That's not really a popular line of attack, as it turns out, because the UK government has a thing for wanting to backdoor forms of encryption—and people aren't really keen on backdoored encryption. Or how about the urge to move into the facial recognition realm, despite a false positive rate of 98 percent? On top of all that, we have this killer quote from a symposium on privacy and corporations:
Tesco probably knows more about me than GCHQ.
While admittedly tongue in cheek, it does raise questions about how much, exactly, we surrender when signing up to membership cards, loyalty accounts, and everything else along the way. Law enforcement would love to get their hands on that kind of profiling, and surveillance capitalism can have major ramifications for societies as a whole.
Essentially, things sound like they're locked into a stalemate, and no sign of relief seems to be coming anytime soon. And if law enforcement actually is struggling to keep up with datasets and tracking information available to corporations, it's natural that they're going to insist on access to all the things, all of the time. At which point, people get rather angry and the cycle repeats itself. Meanwhile, in all of this, the criminals are getting away with all sorts of things.
Wanted: a huge pile of cash
Funding is the be all, end all of UK policing, but with cuts across the board and real-world police numbers down, it's a hard sell to grab some cash for Internet shenanigans, especially when nobody seems to be entirely clear on what they want to do. Train more police in forensics? DDoS analysis? Malware reversing? Which type of digital attack is likely to be most relevant to the type of police work most commonly seen in the UK? Or, do they want to leapfrog all of that and just go all out on the "Encryption is good for bad people so we definitely want backdoors, thanks" approach?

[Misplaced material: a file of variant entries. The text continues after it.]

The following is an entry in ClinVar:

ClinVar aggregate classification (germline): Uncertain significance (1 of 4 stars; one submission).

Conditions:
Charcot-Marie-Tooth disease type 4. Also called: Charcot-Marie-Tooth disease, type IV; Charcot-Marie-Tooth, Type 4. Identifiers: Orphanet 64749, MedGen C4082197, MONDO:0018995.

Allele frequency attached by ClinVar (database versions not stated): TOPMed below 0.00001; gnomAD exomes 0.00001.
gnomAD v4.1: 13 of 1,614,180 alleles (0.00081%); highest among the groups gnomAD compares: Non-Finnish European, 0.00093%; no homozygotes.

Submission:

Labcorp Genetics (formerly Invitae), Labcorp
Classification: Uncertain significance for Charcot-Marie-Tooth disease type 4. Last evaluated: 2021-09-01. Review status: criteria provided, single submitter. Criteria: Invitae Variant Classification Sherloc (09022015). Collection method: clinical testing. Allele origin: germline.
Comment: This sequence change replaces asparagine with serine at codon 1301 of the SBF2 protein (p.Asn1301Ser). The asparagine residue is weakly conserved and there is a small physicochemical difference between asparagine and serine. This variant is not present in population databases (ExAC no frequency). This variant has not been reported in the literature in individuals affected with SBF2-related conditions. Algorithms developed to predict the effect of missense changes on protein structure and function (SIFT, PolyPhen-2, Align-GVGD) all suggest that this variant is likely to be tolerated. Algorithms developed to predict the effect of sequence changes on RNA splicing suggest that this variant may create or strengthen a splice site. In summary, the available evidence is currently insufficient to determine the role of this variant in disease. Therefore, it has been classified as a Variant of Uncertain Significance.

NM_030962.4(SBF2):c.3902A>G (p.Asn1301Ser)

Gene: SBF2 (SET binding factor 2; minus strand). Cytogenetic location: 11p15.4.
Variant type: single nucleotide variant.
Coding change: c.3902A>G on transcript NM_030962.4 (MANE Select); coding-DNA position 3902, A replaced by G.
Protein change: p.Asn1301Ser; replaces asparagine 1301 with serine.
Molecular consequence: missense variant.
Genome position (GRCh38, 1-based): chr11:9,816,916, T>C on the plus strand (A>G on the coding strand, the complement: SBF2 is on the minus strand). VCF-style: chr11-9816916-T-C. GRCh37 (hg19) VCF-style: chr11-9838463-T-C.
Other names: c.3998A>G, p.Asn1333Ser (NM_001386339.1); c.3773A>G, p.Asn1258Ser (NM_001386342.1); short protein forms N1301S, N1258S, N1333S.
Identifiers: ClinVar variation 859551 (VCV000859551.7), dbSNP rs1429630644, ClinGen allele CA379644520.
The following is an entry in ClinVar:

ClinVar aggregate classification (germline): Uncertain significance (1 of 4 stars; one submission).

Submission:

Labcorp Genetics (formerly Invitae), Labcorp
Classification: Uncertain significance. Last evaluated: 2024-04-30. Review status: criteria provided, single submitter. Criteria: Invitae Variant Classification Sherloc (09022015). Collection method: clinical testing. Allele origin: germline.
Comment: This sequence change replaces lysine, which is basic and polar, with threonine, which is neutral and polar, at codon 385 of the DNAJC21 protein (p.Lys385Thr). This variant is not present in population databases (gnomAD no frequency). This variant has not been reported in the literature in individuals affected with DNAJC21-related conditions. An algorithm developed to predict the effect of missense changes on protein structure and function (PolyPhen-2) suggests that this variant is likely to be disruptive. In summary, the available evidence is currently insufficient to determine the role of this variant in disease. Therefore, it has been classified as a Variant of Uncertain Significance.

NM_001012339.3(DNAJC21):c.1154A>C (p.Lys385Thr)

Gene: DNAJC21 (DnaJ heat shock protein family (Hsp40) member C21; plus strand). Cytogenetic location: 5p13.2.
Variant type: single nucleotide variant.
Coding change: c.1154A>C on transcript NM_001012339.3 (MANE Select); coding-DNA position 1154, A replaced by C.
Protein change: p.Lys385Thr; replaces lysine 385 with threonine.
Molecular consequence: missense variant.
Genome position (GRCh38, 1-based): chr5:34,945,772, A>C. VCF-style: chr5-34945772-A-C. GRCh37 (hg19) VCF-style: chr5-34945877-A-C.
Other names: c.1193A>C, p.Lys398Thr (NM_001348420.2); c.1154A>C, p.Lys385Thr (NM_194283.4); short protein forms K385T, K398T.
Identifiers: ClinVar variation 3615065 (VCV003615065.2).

Who knows, but considering the UK has only pumped £1.3 million into cybercrime training in the last three years, it leaves a lot to be desired. The cash is split between different regions, and that doesn't go far—as the linked article mentions, North Wales spent £360 on 1,063 individuals to get them trained up from a total pot of £375,448. Meanwhile, there are some regions where a grand total of zero people were trained in aspects of computer crime over a period of three years (perhaps the "What's an Internet?" officer resides there).
Backup en route
It's not all bad news. If you could go back in time 16 years and tell me that UK law enforcement would be spending a million pounds on computer crime training, I'd probably be laughing in disbelief until 2018 rolled back around.
Nowadays, there's plenty of ways to reach the police online, and across a variety of social media. Local and national police websites will often play host to infographics—actual infographics—with useful information on them and everything! There is, at least, money still being invested in the nation as a whole as far as cyberattacks are concerned, to the tune of £1.9 billion over five years to tackle high-level malicious activity.
Even accounting for this, I get the feeling that a bit more money sent to police officers would probably help home users and businesses feel a little more secure and, hopefully, a bit more optimistic that their low-level report to an officer manning the admin desk won't end up in a large pile of "dunno, lol."
Imagine a world in which a cyberattack on a home user would result in a phone call to police that actually gets answered and actually gets results. Perhaps it's only another 16 years away.